Friday, November 16, 2018

Results from the 2018 Volatility Contests are in!

Let’s begin by thanking all of the participants in this year’s contests! This year we hosted the 6th Annual Volatility Plugin Contest, and we introduced the Inaugural Analysis Contest. We were encouraged to see submissions from our community members around the globe. As in previous years of the Plugin Contest, there were a lot of exciting submissions spanning tools created by practitioners in the field to published academic research. Participation in these contests demonstrates the importance of memory analysis and provides a platform for the innovative research being done in the field.

Volatility continues to thrive because of its active community of contributors. These contributors sacrifice their time and resources to make the world’s most advanced memory forensics platform free and open source. You can show your appreciation for the participants hard work and contributions to the community by following them on Twitter/GitHub/LinkedIn, providing feedback on their ideas, and helping to improve their code with testing, documentation, or contributing patches.

We would also like to thank our sponsors: Magnet Forensics and Volexity. When looking for a new job or searching for forensics tool vendors, we definitely recommend considering companies that demonstrate continued support for open source forensics!

Placements and Prizes for the 2018 Volatility Plugin Contest:

1st place and $1500 USD cash or One Free Seat at Malware and Memory Forensics Training by the Volatility Team goes to:

Aliz Hammond for Gargoyle

2nd place and $750 USD cash goes to:

Aleksander Østerud for MemoryDecompression

3rd place and $250 USD cash goes to:

Lorenz Liebler et al. for the Volatility Plugin for Approxis

4th place and Volatility swag goes to:

David Quesada for CSV and Splunk Dashboard

5th place and Volatility swag goes to:

Peter Casey for Vivedump

Placements and Prizes for the 2018 Volatility Analysis Contest:
1st place and $1500 USD cash or One Free Seat at Malware and Memory Forensics Training by the Volatility Team goes to:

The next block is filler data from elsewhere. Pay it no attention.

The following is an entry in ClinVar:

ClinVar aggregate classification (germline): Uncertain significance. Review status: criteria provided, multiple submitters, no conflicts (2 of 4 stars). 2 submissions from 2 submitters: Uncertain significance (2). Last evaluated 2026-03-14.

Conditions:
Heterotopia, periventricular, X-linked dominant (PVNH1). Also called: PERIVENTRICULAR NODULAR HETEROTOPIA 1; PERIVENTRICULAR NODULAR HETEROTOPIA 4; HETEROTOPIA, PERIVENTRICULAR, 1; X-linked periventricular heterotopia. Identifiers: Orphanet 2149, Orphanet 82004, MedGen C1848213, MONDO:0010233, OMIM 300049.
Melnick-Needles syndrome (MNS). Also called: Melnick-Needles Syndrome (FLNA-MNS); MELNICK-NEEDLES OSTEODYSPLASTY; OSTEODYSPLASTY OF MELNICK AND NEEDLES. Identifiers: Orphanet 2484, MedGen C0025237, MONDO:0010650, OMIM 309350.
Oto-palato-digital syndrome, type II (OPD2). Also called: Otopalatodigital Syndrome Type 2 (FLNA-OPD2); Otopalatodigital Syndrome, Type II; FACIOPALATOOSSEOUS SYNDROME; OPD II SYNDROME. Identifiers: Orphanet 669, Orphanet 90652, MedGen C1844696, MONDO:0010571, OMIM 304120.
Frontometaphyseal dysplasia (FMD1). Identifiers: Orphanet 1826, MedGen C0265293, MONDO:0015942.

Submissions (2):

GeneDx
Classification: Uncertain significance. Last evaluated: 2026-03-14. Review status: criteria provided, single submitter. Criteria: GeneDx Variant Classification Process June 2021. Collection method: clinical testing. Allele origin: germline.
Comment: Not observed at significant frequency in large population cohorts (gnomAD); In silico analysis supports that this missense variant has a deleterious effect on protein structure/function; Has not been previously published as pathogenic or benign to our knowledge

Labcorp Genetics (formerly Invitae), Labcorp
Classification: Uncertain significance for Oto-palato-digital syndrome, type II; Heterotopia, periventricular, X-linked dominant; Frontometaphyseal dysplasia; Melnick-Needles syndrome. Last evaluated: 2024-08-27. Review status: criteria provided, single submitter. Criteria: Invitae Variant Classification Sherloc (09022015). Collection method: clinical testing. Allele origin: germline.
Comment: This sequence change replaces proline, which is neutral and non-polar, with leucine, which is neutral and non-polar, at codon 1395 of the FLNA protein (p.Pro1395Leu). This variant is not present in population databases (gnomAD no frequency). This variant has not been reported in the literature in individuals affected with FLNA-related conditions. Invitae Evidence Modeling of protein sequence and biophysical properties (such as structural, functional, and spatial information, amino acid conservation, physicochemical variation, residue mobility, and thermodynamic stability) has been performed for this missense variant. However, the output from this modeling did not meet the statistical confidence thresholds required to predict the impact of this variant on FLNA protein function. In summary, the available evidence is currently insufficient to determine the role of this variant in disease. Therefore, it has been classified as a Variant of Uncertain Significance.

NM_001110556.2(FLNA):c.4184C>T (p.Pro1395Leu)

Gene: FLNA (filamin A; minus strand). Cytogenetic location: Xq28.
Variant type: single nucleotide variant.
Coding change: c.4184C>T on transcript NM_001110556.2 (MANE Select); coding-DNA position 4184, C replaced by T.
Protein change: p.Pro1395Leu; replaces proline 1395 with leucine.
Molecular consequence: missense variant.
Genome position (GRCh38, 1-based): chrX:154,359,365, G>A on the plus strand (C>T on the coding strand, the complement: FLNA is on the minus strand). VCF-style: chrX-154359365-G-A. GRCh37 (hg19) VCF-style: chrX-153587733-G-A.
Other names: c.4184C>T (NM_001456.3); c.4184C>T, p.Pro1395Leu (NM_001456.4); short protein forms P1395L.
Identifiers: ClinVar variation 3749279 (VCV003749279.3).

Team Decepticon (South Korea) for 2018 VAC Report

2nd place and $750 USD cash goes to:

Team MalGround (South Korea) for 2018 PyeongChang Olympic Destroyer 

Here is a detailed summary of the submissions. If you have feedback for the participants, we're sure they'd love to hear your thoughts!

Plugin Contest

1st: Gargoyle by Aliz Hammond

In the author's words, "Gargoyle works by placing malicious code inside a non-executable area of memory. It then creates a system timer, configuring it to execute a ROP chain on expiry. The ROP chain calls VirtualProtectEx, marking the malicious code as executable, calls the malicious code, and then calls VirtualProtectEx a second time – this time, marking the malicious code as non-executable. The timer is then reinitialised and the cycle starts anew." Gargoyle has the potential to evade live memory scanners (such as AVs, EDRs, etc.) if the security tools only look for payloads in executable memory.

This Volatility plugin builds on the existing timers plugin (to which the author also submitted a patch) and inspects timer APCs (instead of just the DPCs). The plugin uses Unicorn to emulate the APC's instructions and detect (and then follow) the ROP chain to the VirtualProtectEx call. The plugin inspects parameters passed to VirtualProtectEx on the stack and can then pivot to the newly executable payload.

Related References:

2nd: MemoryDecompression by Aleksander Østerud